India’s Covid testing rate is low, says WHO Chief Scientist
Hyderabad: Underlining the importance of adequate testing for Covid-19, World Health Organisation’s (WHO) Chief Scientist Dr Soumya Swaminathan on Tuesday said that India’s testing rate is low, compared to other countries which have done well in combating the pandemic.
“India, as a whole, has a low testing rate compared to some of the countries which have done well like Germany, Taiwan, South Korea, Japan and even the US,” she said while speaking on ‘The vaccine race, balancing since and urgency’ organised by the Telangana government.
Participating via video-conferencing, she said that every public health department needs to have benchmarks like what is the test rate per million and what is the test positivity rate. “The moment your test positivity rate is above 5 per cent, you know that you are not testing adequately,” she said.
She said the WHO had been repeatedly emphasising that testing is extremely important. “Unless we do testing adequately, we don’t know where the virus is. If you are not testing, you are fighting a fire blindfolded. We have to test, test and test.”
Swaminathan said for at least the next 12 months, countries need to put in place public health and social measures that have been shown to work. She pointed out that some countries controlled the virus successfully in the first phase because of good governance, good strategic planning based on scientific knowledge, and evidence and because of involvement of community and individual trust, and good communication between the government and people.
She, however, added that testing alone was not going to solve the problem and it has to be followed by isolation of positive people, contact tracing, quarantining, taking care of positive people, and following them up to make sure they don’t get into interstitial pneumonia or complications by monitoring their oxygen saturation.
“It is a comprehensive package which needs to be put in place, particularly in places where there is high density of population like cities.”
Swaminathan stressed the need for Influenza Like Illness (ILI) and Severe Acute Respiratory Infection (SARI) surveillance in rural areas but said for cities, the only way out was to expand testing.
She said the novel coronavirus has established itself in the world and gone practically into every country and wherever it has found a situation where it was able to spread easily from person to person, it established community transmission.
Swaminathan said while most people, who have natural infection, develop antibodies, it was not known how long the protective immunity lasts. “This has implications for vaccines. If long-lasting immunity cannot be achieved after a natural infection with the vaccine, we will have to see because all first generation vaccines are targeting spike protein. The only risk is if the virus develops mutation which causes it to escape the immunity… then we are in a difficulty,” she said, stressing the need for a back-up plan in the form of second generation vaccines.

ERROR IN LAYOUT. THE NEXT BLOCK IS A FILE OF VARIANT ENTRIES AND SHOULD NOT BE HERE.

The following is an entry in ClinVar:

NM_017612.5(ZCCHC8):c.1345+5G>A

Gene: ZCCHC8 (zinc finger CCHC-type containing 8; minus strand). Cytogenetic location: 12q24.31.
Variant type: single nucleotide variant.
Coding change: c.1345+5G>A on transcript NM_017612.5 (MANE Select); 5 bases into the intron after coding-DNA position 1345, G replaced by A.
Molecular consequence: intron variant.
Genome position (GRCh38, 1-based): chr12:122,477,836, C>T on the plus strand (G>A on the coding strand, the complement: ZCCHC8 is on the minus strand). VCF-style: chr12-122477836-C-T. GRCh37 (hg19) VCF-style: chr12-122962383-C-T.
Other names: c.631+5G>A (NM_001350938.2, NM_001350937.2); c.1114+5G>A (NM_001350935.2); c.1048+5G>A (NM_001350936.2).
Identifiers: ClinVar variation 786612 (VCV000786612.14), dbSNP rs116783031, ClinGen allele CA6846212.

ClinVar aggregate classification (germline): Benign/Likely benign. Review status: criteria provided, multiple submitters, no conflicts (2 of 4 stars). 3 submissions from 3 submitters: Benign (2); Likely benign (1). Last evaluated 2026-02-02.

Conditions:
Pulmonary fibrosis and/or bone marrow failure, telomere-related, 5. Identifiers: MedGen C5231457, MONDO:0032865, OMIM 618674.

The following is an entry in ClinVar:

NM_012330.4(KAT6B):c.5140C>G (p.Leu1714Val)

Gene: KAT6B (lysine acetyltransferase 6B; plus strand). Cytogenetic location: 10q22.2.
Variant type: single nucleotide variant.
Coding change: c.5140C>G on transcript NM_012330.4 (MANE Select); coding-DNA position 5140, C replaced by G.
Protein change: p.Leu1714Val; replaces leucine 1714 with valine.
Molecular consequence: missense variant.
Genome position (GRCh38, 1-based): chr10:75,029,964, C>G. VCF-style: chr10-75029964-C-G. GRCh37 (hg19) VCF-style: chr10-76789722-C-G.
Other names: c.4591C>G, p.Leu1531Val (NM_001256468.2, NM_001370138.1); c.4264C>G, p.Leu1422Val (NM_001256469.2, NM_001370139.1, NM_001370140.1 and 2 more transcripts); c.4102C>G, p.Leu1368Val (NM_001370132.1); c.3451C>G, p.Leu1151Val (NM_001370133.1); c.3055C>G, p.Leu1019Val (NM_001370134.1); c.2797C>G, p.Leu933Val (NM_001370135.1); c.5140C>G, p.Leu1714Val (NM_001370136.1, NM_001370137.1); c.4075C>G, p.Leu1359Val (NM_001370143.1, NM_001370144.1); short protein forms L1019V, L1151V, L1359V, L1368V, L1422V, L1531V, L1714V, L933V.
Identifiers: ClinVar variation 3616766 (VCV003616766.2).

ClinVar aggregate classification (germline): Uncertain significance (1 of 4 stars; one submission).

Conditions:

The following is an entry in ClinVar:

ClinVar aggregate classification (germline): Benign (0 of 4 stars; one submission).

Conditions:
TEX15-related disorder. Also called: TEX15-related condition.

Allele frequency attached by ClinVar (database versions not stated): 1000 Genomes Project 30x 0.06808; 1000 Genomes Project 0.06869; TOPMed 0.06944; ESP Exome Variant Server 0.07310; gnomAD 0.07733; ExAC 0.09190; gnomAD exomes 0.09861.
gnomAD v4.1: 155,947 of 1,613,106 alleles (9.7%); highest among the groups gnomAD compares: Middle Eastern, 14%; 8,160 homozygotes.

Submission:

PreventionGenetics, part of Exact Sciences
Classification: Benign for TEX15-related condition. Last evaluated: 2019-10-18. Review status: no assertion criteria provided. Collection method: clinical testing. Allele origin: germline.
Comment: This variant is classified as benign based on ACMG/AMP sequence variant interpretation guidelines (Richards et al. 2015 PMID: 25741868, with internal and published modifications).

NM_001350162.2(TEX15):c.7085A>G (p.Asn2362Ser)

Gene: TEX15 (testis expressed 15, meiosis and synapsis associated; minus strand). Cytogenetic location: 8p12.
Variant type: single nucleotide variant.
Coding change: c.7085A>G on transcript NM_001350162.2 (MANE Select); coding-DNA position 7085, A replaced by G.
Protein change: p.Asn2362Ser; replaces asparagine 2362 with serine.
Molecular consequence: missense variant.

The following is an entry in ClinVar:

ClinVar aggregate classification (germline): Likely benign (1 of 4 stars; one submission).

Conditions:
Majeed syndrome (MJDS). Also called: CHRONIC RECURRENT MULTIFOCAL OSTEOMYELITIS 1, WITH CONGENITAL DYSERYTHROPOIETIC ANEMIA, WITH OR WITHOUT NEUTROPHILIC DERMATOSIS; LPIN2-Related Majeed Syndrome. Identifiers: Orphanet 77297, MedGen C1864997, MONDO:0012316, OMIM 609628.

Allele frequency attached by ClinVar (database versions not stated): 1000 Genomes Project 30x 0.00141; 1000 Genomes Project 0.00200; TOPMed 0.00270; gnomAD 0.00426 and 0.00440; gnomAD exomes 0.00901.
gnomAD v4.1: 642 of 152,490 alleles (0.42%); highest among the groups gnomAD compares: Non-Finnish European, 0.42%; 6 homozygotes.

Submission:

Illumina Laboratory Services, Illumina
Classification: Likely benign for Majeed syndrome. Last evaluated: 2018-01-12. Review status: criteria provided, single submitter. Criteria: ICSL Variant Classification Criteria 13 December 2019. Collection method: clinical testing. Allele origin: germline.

She noted that 27-28 vaccines were in clinical trials while another 150 were in pre-clinical testing. “At least five vaccines are entering stage-III trials. We will know in the next few months about the safety and efficacy of vaccines. Safety is important to get public trust when you are going to vaccinate a huge number of healthy individuals. The safety bar of vaccine has to be set quite high.”
Stressing the need for fair and equitable access of vaccines to populations around the world, she said that the WHO did not want a repeat of what happened during the H1N1 pandemic in 2009-10 when few rich countries bought most of the stocks of vaccines and only started donating it to lower-income countries when they realise that the infection was not as severe as supposed to be and they had excess stock. “If this happens again, then all of us would have failed.”
She pointed out that the WHO, the Coalition for Epidemic Preparedness Innovations (CEPI) and Gavi, the Vaccine Alliance plan to purchase two billion doses by the end of 2021 for the highest risk populations of the world.
“We have to get agreements between countries in the next few weeks that they will follow a fair allocation mechanism developed by the WHO. Side by side, Gavi is setting up a facility which is a risk pooling mechanism where self-financing countries can put in some funds so that they can procure vaccines for their populations. This facility will buy vaccines which are going to be proven to be safe and efficacious.”
India is one of the 92 Gavi eligible countries which will get the vaccines from this facility.